OK, I was not a good teacher, but how many good teachers had I had over the years? I can name them. Gregory Vlastos, who in a philosophy seminar asked the six or seven of us probing questions about the nature of reality (the same questions Thales and Parmenides and Socrates and the rest of the Greeks had asked) and taught me that I could think, asking me to contribute more because I had interesting things to say. He was the best. Miss Grimler in high school, who was the music teacher and directed our choir and was tough and demanding and knew teenage kids well enough to turn an unruly bunch of us into a choir that won state championships. She taught us to sing from the gut, in every sense of the word. Mr. Bright in junior high, the aptly named Mr. Bright, who taught American history and knew how to dramatize it and bring it alive; he would act out scenes, he would make the people seem real. And Miss Bush, in sixth grade, who was always threatening to hang us out the window by our thumbs; she taught English and she was good at it, and also demanding, and lived in an apartment on Summit Avenue near town and it must have been a spare and lonely life. And Russell Fraser, who taught a seminar on Christopher Marlowe in college. For him I read all three parts of Henry VI, one of Shakespeare's early efforts, and he told me I was probably one of the fewer than a hundred people in the country who had read all three parts of Henry VI. He was really good. You had to apply to get in his seminars, and you came out of them having written a long essay and knowing something about the complexity of a period and the context in which the main events in that period took place.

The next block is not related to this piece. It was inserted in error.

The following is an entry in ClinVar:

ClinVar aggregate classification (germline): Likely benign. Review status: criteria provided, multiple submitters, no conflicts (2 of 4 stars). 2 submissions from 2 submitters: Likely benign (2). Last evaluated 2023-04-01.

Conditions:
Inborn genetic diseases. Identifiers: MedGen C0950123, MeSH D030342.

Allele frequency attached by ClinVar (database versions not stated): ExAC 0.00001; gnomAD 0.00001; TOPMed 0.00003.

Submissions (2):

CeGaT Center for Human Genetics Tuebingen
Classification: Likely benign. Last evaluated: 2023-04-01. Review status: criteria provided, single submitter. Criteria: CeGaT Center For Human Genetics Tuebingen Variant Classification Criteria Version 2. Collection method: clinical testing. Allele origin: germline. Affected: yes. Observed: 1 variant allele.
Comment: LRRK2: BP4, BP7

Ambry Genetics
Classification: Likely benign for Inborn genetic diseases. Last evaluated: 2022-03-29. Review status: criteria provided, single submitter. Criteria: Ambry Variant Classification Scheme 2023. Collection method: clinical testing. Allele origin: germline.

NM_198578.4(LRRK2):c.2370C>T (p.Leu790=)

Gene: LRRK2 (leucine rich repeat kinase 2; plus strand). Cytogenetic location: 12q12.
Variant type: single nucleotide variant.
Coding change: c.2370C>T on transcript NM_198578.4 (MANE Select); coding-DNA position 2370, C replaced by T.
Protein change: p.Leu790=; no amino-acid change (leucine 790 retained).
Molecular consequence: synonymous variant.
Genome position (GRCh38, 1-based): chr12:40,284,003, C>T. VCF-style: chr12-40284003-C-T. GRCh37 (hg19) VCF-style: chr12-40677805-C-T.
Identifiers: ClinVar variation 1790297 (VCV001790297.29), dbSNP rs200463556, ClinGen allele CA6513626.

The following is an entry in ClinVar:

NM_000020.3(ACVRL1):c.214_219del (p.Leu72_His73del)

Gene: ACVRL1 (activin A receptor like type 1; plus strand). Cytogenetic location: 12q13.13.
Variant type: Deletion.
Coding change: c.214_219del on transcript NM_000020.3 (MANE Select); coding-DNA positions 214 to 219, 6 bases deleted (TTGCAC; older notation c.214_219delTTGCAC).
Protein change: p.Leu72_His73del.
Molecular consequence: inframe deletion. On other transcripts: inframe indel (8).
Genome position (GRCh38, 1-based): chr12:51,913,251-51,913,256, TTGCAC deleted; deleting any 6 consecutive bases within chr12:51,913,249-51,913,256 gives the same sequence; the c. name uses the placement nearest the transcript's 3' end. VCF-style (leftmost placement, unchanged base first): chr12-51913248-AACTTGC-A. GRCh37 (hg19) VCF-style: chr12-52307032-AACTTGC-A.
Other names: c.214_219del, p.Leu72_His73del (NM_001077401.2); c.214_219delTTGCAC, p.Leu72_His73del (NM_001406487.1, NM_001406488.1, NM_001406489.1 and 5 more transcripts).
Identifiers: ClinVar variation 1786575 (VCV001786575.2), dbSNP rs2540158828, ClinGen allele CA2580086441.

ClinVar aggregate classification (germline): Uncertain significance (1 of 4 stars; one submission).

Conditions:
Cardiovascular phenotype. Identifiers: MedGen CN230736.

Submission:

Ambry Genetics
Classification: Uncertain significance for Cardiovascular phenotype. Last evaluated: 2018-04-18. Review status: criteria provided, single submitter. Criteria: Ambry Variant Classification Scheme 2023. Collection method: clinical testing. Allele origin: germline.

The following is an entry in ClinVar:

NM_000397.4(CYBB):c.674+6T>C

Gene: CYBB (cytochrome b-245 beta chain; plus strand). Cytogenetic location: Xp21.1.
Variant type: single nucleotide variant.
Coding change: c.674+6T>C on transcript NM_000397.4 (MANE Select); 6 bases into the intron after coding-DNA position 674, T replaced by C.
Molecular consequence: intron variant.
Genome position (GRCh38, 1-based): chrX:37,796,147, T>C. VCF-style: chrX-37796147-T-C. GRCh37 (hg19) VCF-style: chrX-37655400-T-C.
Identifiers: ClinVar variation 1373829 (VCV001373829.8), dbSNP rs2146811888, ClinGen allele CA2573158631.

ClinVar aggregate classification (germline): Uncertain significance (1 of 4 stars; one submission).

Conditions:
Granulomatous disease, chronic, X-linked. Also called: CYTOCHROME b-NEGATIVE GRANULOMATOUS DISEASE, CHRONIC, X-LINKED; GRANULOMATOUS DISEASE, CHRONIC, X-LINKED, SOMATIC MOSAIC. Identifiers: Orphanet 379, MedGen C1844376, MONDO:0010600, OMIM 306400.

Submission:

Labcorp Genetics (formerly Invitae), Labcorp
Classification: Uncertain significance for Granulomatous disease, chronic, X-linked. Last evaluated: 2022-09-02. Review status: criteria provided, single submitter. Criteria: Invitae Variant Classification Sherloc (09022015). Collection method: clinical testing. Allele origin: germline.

Context, in fact, is key. I have an old friend, very bright, very successful, whom I'm very fond of, but he will be the first to admit that he's not that well educated; anyway, he thinks somebody else besides Shakespeare wrote Shakespeare's plays. How is it possible, he wants to know, that a glover's son from the provinces with just a grammar school education could know as much about life, about kings and their courts and Roman history and all the rest that Shakespeare knew so well? But he doesn't know what a grammar school education meant in Shakespeare's time; he doesn't know the context. An Elizabethan grammer school education meant learning Latin, and some Greek, and reading the classics, Plutarch, Cicero, Virgil, Livy, Aristotle, Plato, in the original, and translating as an almost daily exercise from Latin into English and English into Latin. And that's just for starters. There's much more context to the situation than just this, too: the money factor, the fact that Shakespeare collaborated extensively, the fact that to pull off a deception like that, i.e. somebody else writing the plays, would have required the cooperation of hundreds, really hundreds of other people. No serious scholar of the period takes this issue seriously. It is only those who don't know the context.